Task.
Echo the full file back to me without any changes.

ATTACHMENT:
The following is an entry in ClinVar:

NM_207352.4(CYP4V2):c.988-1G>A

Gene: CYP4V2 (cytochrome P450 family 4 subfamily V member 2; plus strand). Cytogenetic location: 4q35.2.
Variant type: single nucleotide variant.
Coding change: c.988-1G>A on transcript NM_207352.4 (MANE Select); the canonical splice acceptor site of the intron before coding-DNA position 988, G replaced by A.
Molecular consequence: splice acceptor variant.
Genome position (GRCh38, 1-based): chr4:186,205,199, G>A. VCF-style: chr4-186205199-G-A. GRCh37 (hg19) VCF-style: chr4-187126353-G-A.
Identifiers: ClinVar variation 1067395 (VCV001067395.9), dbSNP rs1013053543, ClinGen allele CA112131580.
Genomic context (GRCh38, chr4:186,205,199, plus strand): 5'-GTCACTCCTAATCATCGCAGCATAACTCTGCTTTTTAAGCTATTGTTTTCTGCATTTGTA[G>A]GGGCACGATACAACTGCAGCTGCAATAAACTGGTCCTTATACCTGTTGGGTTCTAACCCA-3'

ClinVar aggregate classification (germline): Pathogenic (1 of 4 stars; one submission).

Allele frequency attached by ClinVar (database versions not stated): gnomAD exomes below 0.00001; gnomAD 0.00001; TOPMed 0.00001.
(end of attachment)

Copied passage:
The following is an entry in ClinVar:

NM_207352.4(CYP4V2):c.988-1G>A

Gene: CYP4V2 (cytochrome P450 family 4 subfamily V member 2; plus strand). Cytogenetic location: 4q35.2.
Variant type: single nucleotide variant.
Coding change: c.988-1G>A on transcript NM_207352.4 (MANE Select); the canonical splice acceptor site of the intron before coding-DNA position 988, G replaced by A.
Molecular consequence: splice acceptor variant.
Genome position (GRCh38, 1-based): chr4:186,205,199, G>A. VCF-style: chr4-186205199-G-A. GRCh37 (hg19) VCF-style: chr4-187126353-G-A.
Identifiers: ClinVar variation 1067395 (VCV001067395.9), dbSNP rs1013053543, ClinGen allele CA112131580.
Genomic context (GRCh38, chr4:186,205,199, plus strand): 5'-GTCACTCCTAATCATCGCAGCATAACTCTGCTTTTTAAGCTATTGTTTTCTGCATTTGTA[G>A]GGGCACGATACAACTGCAGCTGCAATAAACTGGTCCTTATACCTGTTGGGTTCTAACCCA-3'

ClinVar aggregate classification (germline): Pathogenic (1 of 4 stars; one submission).

Allele frequency attached by ClinVar (database versions not stated): gnomAD exomes below 0.00001; gnomAD 0.00001; TOPMed 0.00001.